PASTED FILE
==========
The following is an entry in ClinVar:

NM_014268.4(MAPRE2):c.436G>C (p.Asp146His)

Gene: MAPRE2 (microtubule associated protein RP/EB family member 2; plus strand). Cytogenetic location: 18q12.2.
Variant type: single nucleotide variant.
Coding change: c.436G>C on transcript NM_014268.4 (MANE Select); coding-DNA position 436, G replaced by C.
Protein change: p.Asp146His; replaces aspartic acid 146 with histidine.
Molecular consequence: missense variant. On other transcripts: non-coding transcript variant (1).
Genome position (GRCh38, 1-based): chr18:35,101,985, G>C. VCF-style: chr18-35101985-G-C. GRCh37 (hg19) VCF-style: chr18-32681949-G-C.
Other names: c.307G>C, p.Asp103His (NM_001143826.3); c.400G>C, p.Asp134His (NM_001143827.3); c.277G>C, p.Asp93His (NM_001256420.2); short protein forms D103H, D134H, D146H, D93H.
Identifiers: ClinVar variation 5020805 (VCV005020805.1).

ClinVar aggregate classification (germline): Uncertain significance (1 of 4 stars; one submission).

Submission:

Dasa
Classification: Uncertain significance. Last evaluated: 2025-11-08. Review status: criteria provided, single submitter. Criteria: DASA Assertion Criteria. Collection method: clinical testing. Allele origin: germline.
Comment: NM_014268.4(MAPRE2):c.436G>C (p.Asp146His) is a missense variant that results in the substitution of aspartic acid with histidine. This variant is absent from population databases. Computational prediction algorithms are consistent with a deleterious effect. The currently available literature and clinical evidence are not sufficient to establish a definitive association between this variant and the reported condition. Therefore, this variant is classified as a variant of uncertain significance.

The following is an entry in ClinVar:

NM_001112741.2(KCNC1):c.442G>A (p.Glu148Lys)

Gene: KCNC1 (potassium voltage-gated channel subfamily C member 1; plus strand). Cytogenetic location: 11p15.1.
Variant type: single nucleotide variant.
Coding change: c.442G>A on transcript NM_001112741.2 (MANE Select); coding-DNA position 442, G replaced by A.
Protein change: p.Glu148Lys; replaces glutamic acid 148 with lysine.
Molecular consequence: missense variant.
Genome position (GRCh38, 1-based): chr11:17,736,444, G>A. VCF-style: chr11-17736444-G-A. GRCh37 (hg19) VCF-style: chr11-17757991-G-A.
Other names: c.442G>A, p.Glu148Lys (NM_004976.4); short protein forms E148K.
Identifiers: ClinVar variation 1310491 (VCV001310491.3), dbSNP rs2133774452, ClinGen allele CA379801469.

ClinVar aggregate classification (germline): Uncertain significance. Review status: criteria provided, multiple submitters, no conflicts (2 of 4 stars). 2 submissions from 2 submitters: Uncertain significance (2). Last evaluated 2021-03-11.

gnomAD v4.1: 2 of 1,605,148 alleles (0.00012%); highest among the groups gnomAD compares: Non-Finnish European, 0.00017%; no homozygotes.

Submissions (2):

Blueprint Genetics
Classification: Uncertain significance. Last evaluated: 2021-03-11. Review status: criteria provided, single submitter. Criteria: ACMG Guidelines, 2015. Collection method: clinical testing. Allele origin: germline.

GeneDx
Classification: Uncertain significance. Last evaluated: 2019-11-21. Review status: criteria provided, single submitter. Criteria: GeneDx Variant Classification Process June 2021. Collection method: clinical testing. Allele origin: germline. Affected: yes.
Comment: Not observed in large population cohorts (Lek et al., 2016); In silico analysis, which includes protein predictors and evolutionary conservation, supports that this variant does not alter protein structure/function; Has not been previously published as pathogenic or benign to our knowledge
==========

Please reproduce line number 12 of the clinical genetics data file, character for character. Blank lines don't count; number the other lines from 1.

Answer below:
Submission: